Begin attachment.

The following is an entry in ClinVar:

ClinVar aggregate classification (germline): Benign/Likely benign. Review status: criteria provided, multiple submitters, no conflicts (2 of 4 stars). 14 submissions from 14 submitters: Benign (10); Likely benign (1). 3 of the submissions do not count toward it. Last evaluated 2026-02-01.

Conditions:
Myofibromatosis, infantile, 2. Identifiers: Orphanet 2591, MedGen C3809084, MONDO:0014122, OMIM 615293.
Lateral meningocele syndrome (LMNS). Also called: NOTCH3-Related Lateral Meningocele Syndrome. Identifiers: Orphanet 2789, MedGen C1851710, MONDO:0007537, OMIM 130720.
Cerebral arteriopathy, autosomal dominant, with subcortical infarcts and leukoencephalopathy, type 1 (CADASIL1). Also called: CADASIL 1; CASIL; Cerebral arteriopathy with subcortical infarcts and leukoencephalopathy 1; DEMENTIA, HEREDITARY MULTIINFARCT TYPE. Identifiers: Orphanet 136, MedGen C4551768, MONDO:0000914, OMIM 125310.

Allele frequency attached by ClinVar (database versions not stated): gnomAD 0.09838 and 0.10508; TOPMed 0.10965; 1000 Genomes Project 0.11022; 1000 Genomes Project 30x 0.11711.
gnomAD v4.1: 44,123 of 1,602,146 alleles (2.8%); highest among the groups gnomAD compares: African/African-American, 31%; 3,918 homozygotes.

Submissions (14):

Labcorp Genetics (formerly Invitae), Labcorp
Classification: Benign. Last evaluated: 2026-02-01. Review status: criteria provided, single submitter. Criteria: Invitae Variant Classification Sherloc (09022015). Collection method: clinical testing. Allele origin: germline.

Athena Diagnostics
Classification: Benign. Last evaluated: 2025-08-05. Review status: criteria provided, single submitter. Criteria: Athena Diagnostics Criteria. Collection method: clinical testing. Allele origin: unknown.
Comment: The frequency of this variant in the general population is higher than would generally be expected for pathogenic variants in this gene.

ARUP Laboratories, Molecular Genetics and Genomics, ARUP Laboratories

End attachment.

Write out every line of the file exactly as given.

The following is an entry in ClinVar:

ClinVar aggregate classification (germline): Benign/Likely benign. Review status: criteria provided, multiple submitters, no conflicts (2 of 4 stars). 14 submissions from 14 submitters: Benign (10); Likely benign (1). 3 of the submissions do not count toward it. Last evaluated 2026-02-01.

Conditions:
Myofibromatosis, infantile, 2. Identifiers: Orphanet 2591, MedGen C3809084, MONDO:0014122, OMIM 615293.
Lateral meningocele syndrome (LMNS). Also called: NOTCH3-Related Lateral Meningocele Syndrome. Identifiers: Orphanet 2789, MedGen C1851710, MONDO:0007537, OMIM 130720.
Cerebral arteriopathy, autosomal dominant, with subcortical infarcts and leukoencephalopathy, type 1 (CADASIL1). Also called: CADASIL 1; CASIL; Cerebral arteriopathy with subcortical infarcts and leukoencephalopathy 1; DEMENTIA, HEREDITARY MULTIINFARCT TYPE. Identifiers: Orphanet 136, MedGen C4551768, MONDO:0000914, OMIM 125310.

Allele frequency attached by ClinVar (database versions not stated): gnomAD 0.09838 and 0.10508; TOPMed 0.10965; 1000 Genomes Project 0.11022; 1000 Genomes Project 30x 0.11711.
gnomAD v4.1: 44,123 of 1,602,146 alleles (2.8%); highest among the groups gnomAD compares: African/African-American, 31%; 3,918 homozygotes.

Submissions (14):

Labcorp Genetics (formerly Invitae), Labcorp
Classification: Benign. Last evaluated: 2026-02-01. Review status: criteria provided, single submitter. Criteria: Invitae Variant Classification Sherloc (09022015). Collection method: clinical testing. Allele origin: germline.

Athena Diagnostics
Classification: Benign. Last evaluated: 2025-08-05. Review status: criteria provided, single submitter. Criteria: Athena Diagnostics Criteria. Collection method: clinical testing. Allele origin: unknown.
Comment: The frequency of this variant in the general population is higher than would generally be expected for pathogenic variants in this gene.

ARUP Laboratories, Molecular Genetics and Genomics, ARUP Laboratories